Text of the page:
XRF: An Overview

Updated: Mar 29, 2020

X-ray fluorescence (XRF) spectrometry is an elemental analysis technique with broad application in science and industry. XRF is based on the principle that individual atoms, when excited by an external energy source, emit X-ray photons of a characteristic energy or wavelength. By counting the number of photons of each energy emitted from a sample, the elements present may be identified and quantitated.

XRF can nondestructively analyze gold, silver, and platinum group metals, as well as non precious alloying metals, contaminants, and gold plating, in addition to other materials such as rocks, minerals, sediments and fluids. It works on wavelength-dispersive spectroscopic principles t are similar to an electron microprobe.

A short history

English physicist Henry Moseley was perhaps the father of this technique, since he, building on W.C. Röentgen’s discovery of the high-energy radiation dubbed X-rays, built an X-ray tube that he used to bombard samples with high-energy electrons. In 1912, Moseley discovered a mathematical relationship between the element’s emitted X-ray frequency and its atomic number.

In 1925 Dirk Coster and Yoshio Nishina were the first to use primary X-rays instead of electrons to excite a sample. After Glocker and Schreiber first performed quantitative analysis of materials using XRF in 1928, detector technology had to catch up in order to make the technique practical, which didn’t start until the 1940’s. The 1950’s saw the first commercially produced X-ray spectrometers and in 1970, the lithium drifted silicon detector was developed — a technology still in use today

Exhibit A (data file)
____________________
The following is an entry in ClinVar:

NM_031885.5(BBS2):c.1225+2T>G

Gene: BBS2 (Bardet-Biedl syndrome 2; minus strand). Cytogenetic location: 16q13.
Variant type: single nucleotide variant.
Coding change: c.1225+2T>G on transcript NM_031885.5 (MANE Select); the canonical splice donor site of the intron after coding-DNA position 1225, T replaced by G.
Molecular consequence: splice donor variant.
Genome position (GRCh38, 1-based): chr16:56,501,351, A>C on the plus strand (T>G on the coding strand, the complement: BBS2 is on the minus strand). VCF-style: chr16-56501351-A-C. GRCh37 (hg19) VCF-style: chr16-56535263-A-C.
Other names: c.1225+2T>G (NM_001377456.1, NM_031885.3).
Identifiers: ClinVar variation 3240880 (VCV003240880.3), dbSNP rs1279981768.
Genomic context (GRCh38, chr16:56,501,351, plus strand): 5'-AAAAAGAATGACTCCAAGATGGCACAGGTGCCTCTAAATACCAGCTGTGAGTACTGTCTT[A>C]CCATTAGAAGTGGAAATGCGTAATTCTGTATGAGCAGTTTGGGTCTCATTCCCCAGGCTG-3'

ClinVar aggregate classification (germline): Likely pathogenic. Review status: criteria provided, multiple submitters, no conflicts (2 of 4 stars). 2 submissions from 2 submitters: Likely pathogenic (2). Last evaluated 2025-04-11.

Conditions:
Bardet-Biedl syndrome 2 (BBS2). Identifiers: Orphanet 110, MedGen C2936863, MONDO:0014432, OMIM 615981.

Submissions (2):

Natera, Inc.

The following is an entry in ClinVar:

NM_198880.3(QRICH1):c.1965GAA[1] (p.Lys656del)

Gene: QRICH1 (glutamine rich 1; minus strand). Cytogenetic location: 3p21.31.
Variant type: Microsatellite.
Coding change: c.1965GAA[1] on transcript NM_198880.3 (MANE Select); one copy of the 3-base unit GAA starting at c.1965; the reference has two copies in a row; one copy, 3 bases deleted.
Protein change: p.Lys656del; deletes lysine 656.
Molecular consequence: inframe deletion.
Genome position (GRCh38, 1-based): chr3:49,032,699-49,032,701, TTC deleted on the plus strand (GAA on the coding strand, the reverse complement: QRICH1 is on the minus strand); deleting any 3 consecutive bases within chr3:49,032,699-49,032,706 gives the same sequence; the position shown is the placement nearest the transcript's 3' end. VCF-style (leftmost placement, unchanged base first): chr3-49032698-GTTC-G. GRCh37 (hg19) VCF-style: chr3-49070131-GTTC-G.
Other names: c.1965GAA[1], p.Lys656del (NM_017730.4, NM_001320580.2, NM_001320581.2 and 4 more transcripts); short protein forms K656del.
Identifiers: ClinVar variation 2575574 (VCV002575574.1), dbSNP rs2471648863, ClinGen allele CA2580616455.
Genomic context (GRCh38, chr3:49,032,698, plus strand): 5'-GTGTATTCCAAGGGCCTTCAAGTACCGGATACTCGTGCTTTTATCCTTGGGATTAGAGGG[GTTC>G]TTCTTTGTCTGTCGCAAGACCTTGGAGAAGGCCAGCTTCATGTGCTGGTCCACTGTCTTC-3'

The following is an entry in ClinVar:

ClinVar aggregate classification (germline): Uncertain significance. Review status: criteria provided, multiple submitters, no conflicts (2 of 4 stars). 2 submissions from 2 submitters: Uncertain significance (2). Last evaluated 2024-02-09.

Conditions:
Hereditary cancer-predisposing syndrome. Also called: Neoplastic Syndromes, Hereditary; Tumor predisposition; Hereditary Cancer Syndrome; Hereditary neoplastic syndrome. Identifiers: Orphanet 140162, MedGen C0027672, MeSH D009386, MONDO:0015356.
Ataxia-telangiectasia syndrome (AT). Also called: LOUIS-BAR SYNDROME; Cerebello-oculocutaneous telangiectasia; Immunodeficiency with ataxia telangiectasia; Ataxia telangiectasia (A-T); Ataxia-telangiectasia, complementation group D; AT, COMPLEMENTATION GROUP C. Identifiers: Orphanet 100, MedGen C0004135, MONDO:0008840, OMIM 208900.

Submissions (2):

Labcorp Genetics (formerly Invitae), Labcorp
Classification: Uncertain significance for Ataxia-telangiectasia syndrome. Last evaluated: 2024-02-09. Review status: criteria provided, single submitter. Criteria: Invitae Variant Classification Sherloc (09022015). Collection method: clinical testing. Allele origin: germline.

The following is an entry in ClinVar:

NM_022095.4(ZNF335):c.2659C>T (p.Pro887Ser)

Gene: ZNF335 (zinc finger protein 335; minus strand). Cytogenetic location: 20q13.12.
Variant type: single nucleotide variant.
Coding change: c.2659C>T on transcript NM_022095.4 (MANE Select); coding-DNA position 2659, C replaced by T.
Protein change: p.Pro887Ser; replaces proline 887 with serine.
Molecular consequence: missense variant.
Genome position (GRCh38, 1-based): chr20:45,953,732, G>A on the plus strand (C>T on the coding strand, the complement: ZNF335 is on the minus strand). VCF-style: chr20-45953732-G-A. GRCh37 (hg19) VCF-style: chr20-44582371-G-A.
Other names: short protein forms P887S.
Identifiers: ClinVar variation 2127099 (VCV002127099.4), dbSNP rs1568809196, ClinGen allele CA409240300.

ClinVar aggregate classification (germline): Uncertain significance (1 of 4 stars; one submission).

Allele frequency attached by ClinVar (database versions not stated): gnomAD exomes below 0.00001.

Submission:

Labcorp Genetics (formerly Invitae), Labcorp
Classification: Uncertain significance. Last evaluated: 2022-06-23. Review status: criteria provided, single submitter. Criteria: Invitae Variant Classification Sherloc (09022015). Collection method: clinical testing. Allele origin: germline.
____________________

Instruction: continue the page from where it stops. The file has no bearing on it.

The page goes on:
Modern XRF instruments are capable of analyzing solid, liquid, and thin-film samples for both major and trace (ppm-level) components. The analysis is rapid and usually sample preparation is minimal or not required at all.

Most of the XRF instruments in use today fall into two categories: energy-dispersive (ED) and wavelength-dispersive (WD) spectrometers. Within these two categories are a tremendous variety of differing configurations, X-ray sources and optics, and detector technologies.

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